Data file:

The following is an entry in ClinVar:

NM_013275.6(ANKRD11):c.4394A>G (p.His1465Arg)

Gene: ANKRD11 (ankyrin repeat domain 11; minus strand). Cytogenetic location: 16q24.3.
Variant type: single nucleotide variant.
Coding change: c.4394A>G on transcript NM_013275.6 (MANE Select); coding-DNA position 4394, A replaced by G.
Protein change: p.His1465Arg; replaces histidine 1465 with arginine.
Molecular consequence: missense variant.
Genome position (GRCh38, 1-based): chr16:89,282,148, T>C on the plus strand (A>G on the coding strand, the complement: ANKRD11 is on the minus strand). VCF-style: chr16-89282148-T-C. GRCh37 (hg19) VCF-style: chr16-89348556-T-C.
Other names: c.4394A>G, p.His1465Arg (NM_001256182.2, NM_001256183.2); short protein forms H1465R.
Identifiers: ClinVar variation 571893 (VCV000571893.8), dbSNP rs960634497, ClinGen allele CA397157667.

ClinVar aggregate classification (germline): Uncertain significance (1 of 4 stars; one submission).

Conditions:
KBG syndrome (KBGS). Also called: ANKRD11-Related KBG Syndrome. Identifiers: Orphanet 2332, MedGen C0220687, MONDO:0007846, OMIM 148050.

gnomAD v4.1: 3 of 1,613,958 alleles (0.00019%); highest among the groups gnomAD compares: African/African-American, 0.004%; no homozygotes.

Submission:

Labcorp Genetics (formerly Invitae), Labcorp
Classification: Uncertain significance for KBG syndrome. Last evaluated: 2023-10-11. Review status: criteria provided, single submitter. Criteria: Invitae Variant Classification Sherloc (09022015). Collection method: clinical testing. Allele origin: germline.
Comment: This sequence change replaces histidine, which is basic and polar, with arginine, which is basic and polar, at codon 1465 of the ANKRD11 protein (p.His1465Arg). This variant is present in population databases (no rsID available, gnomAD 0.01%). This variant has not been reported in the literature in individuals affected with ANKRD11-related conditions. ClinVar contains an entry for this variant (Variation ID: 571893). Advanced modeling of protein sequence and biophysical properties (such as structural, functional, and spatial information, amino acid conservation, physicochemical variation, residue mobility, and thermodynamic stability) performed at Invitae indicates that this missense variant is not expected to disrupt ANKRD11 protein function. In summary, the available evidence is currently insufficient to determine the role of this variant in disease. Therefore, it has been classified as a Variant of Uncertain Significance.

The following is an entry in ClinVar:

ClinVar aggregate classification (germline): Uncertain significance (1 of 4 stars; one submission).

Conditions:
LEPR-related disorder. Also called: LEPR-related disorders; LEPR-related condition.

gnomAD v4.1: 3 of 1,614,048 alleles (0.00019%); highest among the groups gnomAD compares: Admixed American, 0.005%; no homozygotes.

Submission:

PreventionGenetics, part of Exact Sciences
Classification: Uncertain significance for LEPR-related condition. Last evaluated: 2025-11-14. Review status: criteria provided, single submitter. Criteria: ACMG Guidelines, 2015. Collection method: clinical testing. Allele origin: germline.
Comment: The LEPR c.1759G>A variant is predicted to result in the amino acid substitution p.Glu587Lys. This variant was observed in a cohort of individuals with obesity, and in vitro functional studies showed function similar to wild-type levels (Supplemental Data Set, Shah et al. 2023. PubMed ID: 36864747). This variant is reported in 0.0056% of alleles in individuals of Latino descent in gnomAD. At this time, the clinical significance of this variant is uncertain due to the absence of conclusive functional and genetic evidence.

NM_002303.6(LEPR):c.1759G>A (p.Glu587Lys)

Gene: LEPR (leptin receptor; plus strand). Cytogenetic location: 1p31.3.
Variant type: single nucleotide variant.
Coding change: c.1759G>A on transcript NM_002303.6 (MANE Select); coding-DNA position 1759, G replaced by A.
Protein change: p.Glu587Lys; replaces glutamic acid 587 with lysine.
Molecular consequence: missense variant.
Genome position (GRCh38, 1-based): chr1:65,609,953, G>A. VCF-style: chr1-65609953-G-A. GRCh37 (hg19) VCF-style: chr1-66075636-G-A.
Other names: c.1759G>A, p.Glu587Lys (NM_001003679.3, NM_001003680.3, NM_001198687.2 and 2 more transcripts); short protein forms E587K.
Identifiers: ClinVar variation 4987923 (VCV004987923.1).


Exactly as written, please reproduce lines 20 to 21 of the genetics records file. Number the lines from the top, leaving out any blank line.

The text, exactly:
ClinVar aggregate classification (germline): Uncertain significance (1 of 4 stars; one submission).

Conditions: